Speculating wildly, I wonder if this whipsaw back to apparent masculinity with Draenor arrived with the return of the Titan team to the main franchise, after that project was pulled back into redevelopment.

  5. Even Y’rel feels problematic to me. Joan of Arc is portrayed as a heroic figure at the five-thousand-foot level, but when you get down into the story, she practically has no agency of her own. Driven by the voice of God to what some consider madness, leading an army and dying branded a heretic is hardly what I consider a positive take on gender politics.

    My take is that some idiot (probably Samwise) saw a picture of “a chick with a sword” and figured that would mollify people. All I see is a half-assed attempt at squelching objections while putting little to no real effort into making things right.

    I’ll bide my time and see what is to come before judging, but I sure as hell am not pre-purchasing and I’m pretty sure that WoD will be my last WoW expansion if they don’t show some good-faith effort and some actual progress – not reaction to negative feedback, but actual proactivity.

    Like some, I’m really starting to feel like the only thing they will pay attention to is (decrease in) subscriber numbers, and that as long as we keep giving money to them, they’ll just nod, make agreeable noises, and keep going the same as they ever were, without any intent or desire to make change for the better.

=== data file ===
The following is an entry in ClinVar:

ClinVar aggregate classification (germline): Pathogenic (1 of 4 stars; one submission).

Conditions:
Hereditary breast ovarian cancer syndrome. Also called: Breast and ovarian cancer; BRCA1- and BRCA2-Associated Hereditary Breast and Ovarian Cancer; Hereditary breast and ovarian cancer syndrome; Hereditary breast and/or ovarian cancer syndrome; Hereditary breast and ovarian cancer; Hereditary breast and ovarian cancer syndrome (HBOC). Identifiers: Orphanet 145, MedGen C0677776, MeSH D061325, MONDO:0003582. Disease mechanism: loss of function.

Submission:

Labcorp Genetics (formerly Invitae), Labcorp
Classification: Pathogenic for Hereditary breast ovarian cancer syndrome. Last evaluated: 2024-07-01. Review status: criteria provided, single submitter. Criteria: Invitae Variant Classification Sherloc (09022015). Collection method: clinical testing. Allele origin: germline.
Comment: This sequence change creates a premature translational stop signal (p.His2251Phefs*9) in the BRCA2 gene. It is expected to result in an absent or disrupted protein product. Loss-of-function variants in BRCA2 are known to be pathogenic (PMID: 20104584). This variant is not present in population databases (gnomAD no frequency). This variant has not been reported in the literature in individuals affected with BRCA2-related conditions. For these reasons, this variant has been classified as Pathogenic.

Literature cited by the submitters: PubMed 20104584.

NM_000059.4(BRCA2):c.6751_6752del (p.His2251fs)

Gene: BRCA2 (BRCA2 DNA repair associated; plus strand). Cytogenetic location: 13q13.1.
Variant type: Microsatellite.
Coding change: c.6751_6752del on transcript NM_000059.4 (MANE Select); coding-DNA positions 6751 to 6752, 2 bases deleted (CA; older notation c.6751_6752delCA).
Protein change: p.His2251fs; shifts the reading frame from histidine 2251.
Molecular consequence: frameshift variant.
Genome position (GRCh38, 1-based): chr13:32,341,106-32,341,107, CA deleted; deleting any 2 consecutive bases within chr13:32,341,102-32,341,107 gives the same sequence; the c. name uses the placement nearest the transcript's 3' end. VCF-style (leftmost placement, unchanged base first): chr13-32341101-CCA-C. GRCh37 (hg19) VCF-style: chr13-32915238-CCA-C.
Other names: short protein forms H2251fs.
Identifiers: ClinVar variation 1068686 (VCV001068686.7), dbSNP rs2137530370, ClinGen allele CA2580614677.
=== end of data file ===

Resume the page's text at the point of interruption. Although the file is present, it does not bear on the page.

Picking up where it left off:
• I’m glad I’m not the only one who was wincing a bit at the Joan-of-Arc comparison. I mean…I grew up Catholic, and while I am certainly NOT anymore, Joan is still a really grim reminder of what happens when a bunch of broskis get intimidated by a woman–they will call her insane, sell her out, offer an “out” that is no such thing or is just fixed so she’ll lose (what happened to Joan while she was incarcerated is horrifying), and then have all her agency sucked out of her story posthumously. Joan was DRIVEN AS HECK but to hear the church tell it she was docile, a “good girl”.